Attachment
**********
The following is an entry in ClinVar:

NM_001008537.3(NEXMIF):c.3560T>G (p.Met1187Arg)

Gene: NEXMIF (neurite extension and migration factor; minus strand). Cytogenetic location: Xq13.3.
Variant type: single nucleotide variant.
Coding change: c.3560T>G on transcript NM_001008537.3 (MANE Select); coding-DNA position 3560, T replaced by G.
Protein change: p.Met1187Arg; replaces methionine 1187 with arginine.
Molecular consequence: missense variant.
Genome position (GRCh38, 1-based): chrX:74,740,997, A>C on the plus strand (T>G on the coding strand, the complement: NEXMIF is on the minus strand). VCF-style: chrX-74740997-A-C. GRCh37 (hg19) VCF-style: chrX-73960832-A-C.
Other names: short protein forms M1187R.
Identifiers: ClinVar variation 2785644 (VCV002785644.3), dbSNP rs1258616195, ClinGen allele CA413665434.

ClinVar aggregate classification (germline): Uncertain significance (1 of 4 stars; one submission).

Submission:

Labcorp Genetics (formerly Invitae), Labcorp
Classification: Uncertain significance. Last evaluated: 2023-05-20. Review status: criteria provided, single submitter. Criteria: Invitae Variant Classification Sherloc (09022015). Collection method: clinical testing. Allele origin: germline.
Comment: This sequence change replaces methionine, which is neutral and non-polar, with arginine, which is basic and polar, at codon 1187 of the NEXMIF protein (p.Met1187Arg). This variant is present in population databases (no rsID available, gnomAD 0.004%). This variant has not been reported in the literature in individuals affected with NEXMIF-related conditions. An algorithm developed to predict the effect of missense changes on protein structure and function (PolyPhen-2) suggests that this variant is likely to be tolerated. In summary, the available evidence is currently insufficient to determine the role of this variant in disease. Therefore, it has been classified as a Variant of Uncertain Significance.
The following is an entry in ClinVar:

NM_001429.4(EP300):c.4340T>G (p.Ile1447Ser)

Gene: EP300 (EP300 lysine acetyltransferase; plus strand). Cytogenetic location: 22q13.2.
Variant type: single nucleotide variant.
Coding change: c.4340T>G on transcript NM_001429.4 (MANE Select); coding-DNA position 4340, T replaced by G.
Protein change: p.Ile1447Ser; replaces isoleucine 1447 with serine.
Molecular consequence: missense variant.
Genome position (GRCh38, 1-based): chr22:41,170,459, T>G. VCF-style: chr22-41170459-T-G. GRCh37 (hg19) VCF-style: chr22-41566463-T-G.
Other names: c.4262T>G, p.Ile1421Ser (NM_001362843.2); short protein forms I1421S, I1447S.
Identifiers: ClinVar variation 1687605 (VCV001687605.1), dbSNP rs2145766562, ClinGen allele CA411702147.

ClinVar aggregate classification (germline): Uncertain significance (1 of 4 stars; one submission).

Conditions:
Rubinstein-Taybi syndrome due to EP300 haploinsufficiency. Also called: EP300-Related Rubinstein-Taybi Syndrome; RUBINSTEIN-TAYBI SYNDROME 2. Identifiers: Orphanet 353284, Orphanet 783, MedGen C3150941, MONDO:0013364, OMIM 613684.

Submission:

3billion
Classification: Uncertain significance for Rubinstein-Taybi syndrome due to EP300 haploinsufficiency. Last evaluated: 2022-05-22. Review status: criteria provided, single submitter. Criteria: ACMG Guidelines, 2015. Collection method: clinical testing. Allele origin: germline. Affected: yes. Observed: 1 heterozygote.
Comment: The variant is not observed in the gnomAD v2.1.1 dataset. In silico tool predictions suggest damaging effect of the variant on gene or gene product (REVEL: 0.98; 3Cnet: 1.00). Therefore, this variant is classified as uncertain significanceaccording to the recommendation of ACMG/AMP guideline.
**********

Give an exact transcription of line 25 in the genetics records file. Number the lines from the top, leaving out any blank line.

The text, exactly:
Identifiers: ClinVar variation 1687605 (VCV001687605.1), dbSNP rs2145766562, ClinGen allele CA411702147.